hot weather, bad for solar panels, is that right?
Heat in the case of photovoltaic solar panels is a electrical resistance to the flow of electrons. During hot conditions, not only does a solar panel become less efficient but the voltage decreases thus meaning you will produce less kWh (kilowatt-hours) on days 75 degrees and above. You have to remember, the temperature on the roof is higher then inside your home. Airflow on all sides of solar panels is critical to the overall performance of your solar power system.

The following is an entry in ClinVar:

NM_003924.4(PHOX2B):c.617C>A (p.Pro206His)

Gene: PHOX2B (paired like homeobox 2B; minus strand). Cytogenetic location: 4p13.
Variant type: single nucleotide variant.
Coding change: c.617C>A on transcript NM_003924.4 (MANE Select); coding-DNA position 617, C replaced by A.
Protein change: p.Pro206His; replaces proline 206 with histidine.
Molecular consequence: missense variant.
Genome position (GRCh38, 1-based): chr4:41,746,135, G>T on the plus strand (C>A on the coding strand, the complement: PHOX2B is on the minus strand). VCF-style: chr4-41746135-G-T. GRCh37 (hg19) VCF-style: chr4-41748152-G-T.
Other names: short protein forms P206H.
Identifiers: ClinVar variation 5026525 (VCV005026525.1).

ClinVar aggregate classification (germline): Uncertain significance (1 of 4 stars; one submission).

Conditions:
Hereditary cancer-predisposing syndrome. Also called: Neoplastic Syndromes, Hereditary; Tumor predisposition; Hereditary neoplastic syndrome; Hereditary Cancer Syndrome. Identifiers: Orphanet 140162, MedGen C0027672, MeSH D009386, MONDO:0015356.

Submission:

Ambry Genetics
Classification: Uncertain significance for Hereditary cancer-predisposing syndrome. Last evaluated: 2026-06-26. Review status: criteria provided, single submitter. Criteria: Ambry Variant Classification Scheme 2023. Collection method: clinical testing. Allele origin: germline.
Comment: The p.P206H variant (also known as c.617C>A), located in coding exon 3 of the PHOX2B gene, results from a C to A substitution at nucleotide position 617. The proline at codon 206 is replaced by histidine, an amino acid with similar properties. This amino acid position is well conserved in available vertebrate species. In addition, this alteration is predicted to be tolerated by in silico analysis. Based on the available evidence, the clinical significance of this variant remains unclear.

Some solar panels, such as the Sanyo Solar Panels are specifically designed to have a better temperature coefficient which perform better then standard solar panels in high heat conditions. So when comparing multiple solar panels you should always look into the temperature coefficient and make sure your panel will perform well when the weather gets hot.